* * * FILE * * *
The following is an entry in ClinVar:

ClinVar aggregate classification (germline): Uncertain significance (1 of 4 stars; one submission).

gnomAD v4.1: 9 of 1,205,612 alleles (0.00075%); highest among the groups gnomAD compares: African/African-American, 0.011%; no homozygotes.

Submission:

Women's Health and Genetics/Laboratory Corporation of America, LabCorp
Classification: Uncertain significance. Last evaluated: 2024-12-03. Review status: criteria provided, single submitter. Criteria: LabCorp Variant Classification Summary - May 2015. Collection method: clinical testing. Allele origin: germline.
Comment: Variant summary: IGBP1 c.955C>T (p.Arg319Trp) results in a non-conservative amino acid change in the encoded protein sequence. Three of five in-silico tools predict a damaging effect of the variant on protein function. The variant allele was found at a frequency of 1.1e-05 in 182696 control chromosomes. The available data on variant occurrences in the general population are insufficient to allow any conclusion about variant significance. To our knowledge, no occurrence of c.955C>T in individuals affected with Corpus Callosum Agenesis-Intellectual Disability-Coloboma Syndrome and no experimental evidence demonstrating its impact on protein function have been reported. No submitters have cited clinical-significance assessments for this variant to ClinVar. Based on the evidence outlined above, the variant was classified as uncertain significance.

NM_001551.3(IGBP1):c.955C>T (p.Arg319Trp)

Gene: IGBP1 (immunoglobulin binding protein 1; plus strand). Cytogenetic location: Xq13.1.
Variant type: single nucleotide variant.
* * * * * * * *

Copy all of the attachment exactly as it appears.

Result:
The following is an entry in ClinVar:

ClinVar aggregate classification (germline): Uncertain significance (1 of 4 stars; one submission).

gnomAD v4.1: 9 of 1,205,612 alleles (0.00075%); highest among the groups gnomAD compares: African/African-American, 0.011%; no homozygotes.

Submission:

Women's Health and Genetics/Laboratory Corporation of America, LabCorp
Classification: Uncertain significance. Last evaluated: 2024-12-03. Review status: criteria provided, single submitter. Criteria: LabCorp Variant Classification Summary - May 2015. Collection method: clinical testing. Allele origin: germline.
Comment: Variant summary: IGBP1 c.955C>T (p.Arg319Trp) results in a non-conservative amino acid change in the encoded protein sequence. Three of five in-silico tools predict a damaging effect of the variant on protein function. The variant allele was found at a frequency of 1.1e-05 in 182696 control chromosomes. The available data on variant occurrences in the general population are insufficient to allow any conclusion about variant significance. To our knowledge, no occurrence of c.955C>T in individuals affected with Corpus Callosum Agenesis-Intellectual Disability-Coloboma Syndrome and no experimental evidence demonstrating its impact on protein function have been reported. No submitters have cited clinical-significance assessments for this variant to ClinVar. Based on the evidence outlined above, the variant was classified as uncertain significance.

NM_001551.3(IGBP1):c.955C>T (p.Arg319Trp)

Gene: IGBP1 (immunoglobulin binding protein 1; plus strand). Cytogenetic location: Xq13.1.
Variant type: single nucleotide variant.